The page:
Investment growth in Indonesia, from both domestic and foreign sources, is predicted to slow next year as the country feels the impact of the global slowdown. Tensions in domestic politics ahead of next yearâ€™s elections may also see investors delay some of their plans, economists said.
The Investment Coordinating Board, or BKPM, announced on Dec. 10 that actual foreign direct investment hit $14.22 billion from January to November 2008, an increase of 40.4 percent over the same period a year ago.
Actual domestic investment during the first 11 months of the year dropped 51 percent to Rp 16.73 trillion ($1.52 billion), as compared to Rp 34.11 trillion ($3.1 billion) in the same period last year.
BKPM reported that the transportation, storage and communications sectors attracted the largest amounts of investment, drawing some $8.53 billion in FDI from January to November.
Destry Damayati, an economist at PT Mandiri Sekuritas, said that tightening liquidity in both global and domestic financial markets and increasing risk perception over business sustainability would slow overall investment in Indonesia next year.
â€śThe banking sector will be reluctant to give credit because they perceive increasing risk in investing amid the economic slowdown,â€ť she said on Sunday, adding that â€śthe cost of funds has also increased globally.â€ť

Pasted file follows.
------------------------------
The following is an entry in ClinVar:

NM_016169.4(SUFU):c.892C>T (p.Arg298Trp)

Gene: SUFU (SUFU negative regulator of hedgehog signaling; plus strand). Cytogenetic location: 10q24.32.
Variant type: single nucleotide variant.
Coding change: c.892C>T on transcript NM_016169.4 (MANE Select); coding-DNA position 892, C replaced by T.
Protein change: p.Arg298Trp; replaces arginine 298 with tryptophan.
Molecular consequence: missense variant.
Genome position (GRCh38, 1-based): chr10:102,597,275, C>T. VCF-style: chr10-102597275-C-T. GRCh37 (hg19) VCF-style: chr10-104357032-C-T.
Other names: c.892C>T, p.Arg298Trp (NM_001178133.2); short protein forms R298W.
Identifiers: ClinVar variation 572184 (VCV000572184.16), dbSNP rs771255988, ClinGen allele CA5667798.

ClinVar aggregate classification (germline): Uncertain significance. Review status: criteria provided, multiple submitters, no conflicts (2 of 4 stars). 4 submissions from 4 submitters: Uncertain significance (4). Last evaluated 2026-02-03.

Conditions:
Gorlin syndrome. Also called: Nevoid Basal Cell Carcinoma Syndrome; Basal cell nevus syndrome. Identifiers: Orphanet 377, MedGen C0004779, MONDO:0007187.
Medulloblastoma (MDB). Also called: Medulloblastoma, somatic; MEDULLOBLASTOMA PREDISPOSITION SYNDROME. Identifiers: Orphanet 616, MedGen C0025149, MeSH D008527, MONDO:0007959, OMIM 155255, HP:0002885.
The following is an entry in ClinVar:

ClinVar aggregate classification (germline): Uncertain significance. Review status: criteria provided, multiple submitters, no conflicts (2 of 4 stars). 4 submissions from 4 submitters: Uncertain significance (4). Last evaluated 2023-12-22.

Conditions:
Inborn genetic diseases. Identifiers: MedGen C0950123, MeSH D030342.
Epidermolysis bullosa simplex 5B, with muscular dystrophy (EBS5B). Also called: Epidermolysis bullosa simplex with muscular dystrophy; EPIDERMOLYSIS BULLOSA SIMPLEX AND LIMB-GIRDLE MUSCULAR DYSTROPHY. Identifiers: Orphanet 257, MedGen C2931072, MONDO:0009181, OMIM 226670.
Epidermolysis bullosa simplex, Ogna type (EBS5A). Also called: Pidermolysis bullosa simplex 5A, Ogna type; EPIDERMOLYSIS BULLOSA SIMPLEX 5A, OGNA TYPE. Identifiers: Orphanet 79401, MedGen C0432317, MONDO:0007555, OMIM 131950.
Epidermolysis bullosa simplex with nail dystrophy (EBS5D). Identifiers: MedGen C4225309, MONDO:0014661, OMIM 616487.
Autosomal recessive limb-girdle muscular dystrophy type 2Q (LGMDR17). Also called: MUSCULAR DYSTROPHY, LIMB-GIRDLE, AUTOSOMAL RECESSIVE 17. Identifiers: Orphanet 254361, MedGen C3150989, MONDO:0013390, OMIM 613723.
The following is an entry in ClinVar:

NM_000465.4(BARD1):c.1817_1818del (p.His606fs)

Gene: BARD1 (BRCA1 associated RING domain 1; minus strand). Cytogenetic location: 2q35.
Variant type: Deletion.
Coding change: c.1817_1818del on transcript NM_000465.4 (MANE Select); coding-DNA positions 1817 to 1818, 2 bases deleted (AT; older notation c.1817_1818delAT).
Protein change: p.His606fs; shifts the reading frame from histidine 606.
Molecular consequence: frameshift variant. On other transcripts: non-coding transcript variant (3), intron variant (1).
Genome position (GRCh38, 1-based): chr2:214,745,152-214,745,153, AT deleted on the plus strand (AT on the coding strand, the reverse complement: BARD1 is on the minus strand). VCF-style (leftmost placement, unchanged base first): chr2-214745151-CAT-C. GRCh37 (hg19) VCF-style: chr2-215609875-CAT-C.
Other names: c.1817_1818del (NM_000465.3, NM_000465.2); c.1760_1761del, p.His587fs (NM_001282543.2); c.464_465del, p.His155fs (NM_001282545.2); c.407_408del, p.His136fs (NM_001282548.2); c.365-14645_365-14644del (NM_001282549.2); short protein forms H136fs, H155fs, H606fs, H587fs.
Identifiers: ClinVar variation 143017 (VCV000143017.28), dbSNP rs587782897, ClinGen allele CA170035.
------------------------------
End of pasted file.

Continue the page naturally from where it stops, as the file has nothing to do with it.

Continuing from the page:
â€śInvestors are likely to hold back any plans of investing anywhere,â€ť Destry continued. â€śEven though the private sector has the liquidity, they would prefer to strengthen existing business rather than expand.â€ť
Destry explained that some of Indonesiaâ€™s most reliable foreign investors - including Japan, Singapore and the United Kingdom, - could still be struggling with the financial crisis next year.
Bambang Soesatyo of the Indonesian Chamber of Commerce and Industry, or Kadin, said the government should work to safeguard consumer spending as investment decreases, while also taking care to prevent massive layoffs.